Title:

Some contributions to the theory of mathematical programming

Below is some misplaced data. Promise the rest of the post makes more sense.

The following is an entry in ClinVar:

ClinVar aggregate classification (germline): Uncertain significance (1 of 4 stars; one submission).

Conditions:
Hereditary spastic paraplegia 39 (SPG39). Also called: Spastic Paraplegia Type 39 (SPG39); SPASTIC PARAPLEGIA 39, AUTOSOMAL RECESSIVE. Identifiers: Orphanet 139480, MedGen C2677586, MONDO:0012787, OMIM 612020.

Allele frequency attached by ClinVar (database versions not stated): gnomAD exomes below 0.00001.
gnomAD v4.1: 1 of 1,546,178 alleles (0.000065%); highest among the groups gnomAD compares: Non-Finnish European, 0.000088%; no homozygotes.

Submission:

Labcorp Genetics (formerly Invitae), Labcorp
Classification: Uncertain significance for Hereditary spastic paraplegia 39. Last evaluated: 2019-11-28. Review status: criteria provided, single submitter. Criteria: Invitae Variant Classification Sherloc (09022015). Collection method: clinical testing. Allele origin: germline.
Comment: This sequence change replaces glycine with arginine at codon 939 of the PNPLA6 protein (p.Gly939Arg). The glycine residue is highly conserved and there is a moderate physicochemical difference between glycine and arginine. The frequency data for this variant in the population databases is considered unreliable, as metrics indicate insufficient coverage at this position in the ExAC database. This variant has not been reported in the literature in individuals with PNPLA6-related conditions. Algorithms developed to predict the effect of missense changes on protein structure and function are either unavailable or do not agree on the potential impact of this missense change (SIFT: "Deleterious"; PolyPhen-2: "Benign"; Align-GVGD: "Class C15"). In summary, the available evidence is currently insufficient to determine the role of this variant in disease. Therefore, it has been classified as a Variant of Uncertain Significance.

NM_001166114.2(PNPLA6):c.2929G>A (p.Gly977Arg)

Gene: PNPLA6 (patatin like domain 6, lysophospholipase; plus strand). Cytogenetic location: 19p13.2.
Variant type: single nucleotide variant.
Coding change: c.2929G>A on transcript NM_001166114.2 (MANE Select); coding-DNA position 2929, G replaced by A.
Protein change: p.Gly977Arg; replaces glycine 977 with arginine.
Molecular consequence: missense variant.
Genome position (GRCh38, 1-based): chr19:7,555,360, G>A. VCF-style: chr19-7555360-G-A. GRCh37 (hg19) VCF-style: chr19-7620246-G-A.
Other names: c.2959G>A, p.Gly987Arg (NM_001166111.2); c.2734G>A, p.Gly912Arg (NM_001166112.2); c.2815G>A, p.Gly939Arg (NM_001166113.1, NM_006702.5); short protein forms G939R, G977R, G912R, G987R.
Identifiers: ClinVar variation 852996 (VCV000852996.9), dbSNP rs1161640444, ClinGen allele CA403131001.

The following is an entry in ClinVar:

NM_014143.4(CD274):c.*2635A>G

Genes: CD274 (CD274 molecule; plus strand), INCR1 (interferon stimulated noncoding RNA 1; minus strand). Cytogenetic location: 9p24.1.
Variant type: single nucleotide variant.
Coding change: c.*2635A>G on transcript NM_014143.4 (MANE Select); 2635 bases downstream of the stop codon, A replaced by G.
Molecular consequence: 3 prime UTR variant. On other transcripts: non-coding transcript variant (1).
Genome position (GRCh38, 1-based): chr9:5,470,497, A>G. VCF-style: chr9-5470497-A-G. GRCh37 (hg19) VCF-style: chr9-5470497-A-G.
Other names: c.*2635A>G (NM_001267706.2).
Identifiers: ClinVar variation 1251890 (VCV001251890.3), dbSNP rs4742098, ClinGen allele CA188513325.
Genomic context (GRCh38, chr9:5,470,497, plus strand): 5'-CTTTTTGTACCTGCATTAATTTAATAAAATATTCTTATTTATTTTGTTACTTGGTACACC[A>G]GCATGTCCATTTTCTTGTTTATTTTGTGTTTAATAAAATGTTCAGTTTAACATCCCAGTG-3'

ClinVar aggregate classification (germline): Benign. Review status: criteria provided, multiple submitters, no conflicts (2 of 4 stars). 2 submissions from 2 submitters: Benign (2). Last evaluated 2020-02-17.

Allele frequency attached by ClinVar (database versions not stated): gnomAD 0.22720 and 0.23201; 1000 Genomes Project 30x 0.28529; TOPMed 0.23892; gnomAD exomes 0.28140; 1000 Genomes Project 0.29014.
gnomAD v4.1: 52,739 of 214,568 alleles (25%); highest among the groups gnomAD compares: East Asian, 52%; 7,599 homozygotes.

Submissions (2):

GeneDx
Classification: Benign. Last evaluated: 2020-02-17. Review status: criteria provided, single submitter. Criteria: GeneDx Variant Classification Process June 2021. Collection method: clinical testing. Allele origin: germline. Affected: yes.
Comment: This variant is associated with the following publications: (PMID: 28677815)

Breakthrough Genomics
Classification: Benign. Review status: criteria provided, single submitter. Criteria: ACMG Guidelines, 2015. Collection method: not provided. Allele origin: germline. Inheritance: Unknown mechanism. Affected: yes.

As stated earlier the Simplex Method (or its variations e.g. Dual Simplex Method) has thus far been the most effective and widely used general method for the solution of linear programming problems. The Simplex Method in its various forms starts initially with a basic feasible solution and continues its moves in different iterations within the feasible region till it finds the optimal solution. The only other notable variation of the Simplex Method, namely the Dual Simplex Method, on the other hand, by virtue of the special formulation of the linear programming problem, starts with an infeasible solution and continues to move in the infeasible region till it finds the optimal solution at which it enters the feasible region. In other respects both the Simplex and the Dual Simplex Methods follow essentially the same principle for obtaining the optimal solution. The rigorous mathematical features have been widely discussed in the literature [12, 16, 34, 35, 38, 68, 77] and only those formal aspects of this topic which are closely related to the subject of this thesis will be outlined. The Multiplex Method, though reported in the literature [30, 15, 69, 71, 29, 32], is not so well known and has also not been widely coded on electronic computers. It had earlier been programmed for the English Electric's Computer ‘DEUCE' by the author [72] and Ferranti's ‘MERCURY' by OleJohn Dahl in 1960 [15]. Later both the above mentioned computers were obsolete and the efforts presently concentrate on coding it for UNIVAC 1100 and IBM 360. The Multiplex Method, as such, has been included in the present thesis and discussed in some detail in chapter 2. The flow diagram and the algorithm for the method is given in section 2.4, chapter 2. The main body of the thesis consists of developing a new linear programming method which has been called the Bounding Hyperplane Method – Part I. This is explained in detail in chapter 3. The method could initially start with either a basic feasible or infeasible point and in its subsequent moves it may either alternate between the feasible and the infeasible regions or get restricted to either of them depending upon the problem. It is applicable as a new phase which we call phase 0 to the Simple Method, particularly in situations where an initial basic feasible point is not available. In such cases it either results in a feasible point at the end of phase 0 or else yields a ‘better' infeasible point for phase 1 operations of the Simplex Method. Moreover, it is found that the number of iterations required to reach either the former by the application of phase 0 or the latter by the application of first phase 0 and then phase 1 are, in general, less than those required by following phase 1 alone. This is explained with illustrations in Chapter 6. Even when applied alone the method, in general, yields the optimal solution in fewer iterations as compared with the Simplex Method. This is illustrated with examples in chapter 3. We also develop and illustrate a powerful but straightforward method whereby we first find the solution to the equality constraints and (if the former does not yield an inconsistent solution point) then the transformations to the latter are obtained from the equality solution tableau corresponding to the former. This results in reducing the iteration time appreciably for each iteration of the method. It has been called the B.H.P.M. – part II and is discussed in chapter 4. To estimate the time taken by the B.H.P and the Simplex Method, the two codes (written in Fortran) have been run on a number of problems taken from the literature. The results have been summarised in chapter 7. Finally, the suggestions for further research towards i. the extensions of the B.H.P.M. to the quadratic programming problem where the function in (1.1.1) is positive semidefinite, and (ii) the accuracy of computations in linear programming, in general, are discussed in sections 8.1 and 8.2 respectively of chapter 8.